Some of the less noticeable things I learned were that some houses built by builders with a bit more money, had “cut-stone facing at the basement level,” which explains why unlike some homes which have fronts constructed entirely from brick, mine has marble at the sidewalk level. Mine also has big blocks of the same stone running under both the large front window and the windows upstairs.
The interior trim and details were mostly mass produced at the time and were less expensive knock-offs echoing the design of higher cost elements.
The book even featured the text of a realtor’s 1885 ad to home owners or investors:
“Five new six-room dwellings, one vacant, the other four rented; will pay 14 per cent; stoves in parlors, ranges, bath-room, hot and cold water, gas fixtures, etc.; nicely papered throughout; price only $700 each.”
Hard to imagine where my original bathroom was, what type of gas fixtures were hooked up to the piping found throughout the first floor, and what a stove looked like in my parlor. Even more difficult to imagine… $700!!!! I could have done some crazy things to this place had it cost $700. Haha.
Reading this book led me to dig even deeper into the history of my house using the state/city websites to research the deed. There is a tremendous amount of information available online (for free). I started with the last deed number shown on my real property tax levy and went back from there. The house changed hands a ton of times going all the way back to the late 1800′s when the deed only referred to my entire block of Fort Avenue. I have probably well exceeded my word limit here as I usually like to have more pictures than words, so I will save the in depth history of my home for another time.
As much as I had hoped this was gona be a post about kitchen cabinet hardware, it wasn’t. It seems as though I’m stuck in a holding pattern with a lot of the things I want to accomplish. Every week something else seems to come up. Part of the reason I didn’t even make it to Ikea was Locust Point Rowhouse’s 4-legged, stinky, slobbering….and as of late, still bothered by cherry eye.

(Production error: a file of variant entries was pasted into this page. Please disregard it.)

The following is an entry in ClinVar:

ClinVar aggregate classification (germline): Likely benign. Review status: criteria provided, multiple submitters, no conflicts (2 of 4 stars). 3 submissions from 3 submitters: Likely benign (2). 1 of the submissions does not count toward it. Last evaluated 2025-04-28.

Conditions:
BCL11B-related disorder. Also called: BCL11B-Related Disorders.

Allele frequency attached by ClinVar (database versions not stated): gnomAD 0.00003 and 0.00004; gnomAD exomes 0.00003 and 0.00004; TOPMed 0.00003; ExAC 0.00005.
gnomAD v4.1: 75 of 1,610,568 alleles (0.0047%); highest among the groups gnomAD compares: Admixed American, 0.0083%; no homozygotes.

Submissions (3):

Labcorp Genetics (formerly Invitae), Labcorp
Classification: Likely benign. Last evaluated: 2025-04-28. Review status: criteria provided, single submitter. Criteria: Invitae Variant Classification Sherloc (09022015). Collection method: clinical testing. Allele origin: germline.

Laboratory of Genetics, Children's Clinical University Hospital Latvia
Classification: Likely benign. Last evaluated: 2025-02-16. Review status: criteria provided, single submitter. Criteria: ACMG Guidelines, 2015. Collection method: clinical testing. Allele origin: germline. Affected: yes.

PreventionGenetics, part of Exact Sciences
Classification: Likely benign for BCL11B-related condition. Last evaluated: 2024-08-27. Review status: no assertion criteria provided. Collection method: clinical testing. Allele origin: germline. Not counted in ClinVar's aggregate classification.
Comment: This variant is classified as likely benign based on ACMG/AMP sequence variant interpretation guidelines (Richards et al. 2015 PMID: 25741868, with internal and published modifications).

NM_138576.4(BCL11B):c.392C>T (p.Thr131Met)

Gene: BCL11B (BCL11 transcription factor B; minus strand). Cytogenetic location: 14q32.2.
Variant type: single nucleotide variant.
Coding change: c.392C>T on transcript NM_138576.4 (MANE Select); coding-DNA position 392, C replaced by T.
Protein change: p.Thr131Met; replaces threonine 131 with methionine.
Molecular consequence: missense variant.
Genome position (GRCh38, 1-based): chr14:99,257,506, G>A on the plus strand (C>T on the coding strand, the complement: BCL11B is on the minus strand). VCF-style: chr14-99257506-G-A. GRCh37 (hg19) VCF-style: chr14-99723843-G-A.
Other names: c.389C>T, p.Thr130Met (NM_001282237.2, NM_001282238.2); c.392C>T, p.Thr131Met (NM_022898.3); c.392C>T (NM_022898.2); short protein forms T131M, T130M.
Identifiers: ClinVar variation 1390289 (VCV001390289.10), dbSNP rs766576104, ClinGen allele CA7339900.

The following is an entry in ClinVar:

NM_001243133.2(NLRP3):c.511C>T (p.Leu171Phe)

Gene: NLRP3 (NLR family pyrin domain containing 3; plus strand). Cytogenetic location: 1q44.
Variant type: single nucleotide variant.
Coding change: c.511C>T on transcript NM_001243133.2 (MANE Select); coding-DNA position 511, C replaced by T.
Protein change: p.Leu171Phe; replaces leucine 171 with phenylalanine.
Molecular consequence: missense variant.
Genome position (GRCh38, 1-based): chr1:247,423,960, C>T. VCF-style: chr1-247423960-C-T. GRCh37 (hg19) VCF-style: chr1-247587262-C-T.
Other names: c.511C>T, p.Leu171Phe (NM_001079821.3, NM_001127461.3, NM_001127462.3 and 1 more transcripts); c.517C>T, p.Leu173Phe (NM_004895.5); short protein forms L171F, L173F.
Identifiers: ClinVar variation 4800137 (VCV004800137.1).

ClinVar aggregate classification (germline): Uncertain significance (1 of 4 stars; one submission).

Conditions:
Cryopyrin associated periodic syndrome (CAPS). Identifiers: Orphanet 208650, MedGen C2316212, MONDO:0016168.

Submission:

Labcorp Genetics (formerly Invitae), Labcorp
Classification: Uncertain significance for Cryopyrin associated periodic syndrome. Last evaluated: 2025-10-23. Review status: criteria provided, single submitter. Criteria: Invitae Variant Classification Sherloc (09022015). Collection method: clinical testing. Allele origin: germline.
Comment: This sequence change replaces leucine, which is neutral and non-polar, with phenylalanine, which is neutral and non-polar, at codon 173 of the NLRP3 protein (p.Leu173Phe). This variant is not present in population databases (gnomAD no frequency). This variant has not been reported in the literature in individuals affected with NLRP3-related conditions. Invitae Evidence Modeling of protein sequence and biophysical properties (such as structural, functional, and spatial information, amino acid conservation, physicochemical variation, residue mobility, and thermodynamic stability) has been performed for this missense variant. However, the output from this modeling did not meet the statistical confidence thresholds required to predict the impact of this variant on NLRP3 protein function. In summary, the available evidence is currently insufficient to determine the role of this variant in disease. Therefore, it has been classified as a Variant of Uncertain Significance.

The eye looks relatively good here, but closer examination its a real (no pun intended) “eye sore.” The surgery I had for him 2 weeks ago failed. He’s having surgery again this week to try and get it right this time. I feel bad for the guy as I’ve had to drag him to the damn vet what seems like once a week. He’s not in any pain from what I can tell, but its gross to look at and not good to leave it untreated. His other eye has shown signs of doing the same thing so they are going to pre-emptively fix the other eye in the hopes that we can be done with this nonsense because really, he’s a pretty well behaved dog. He sure has much more energy and athleticism then I imagined a bulldog to have, but I guess I just lucked out. Haha.
Oh and the other reason nothing got done was a cracked rim on my car…but that’s not in the least bit interesting.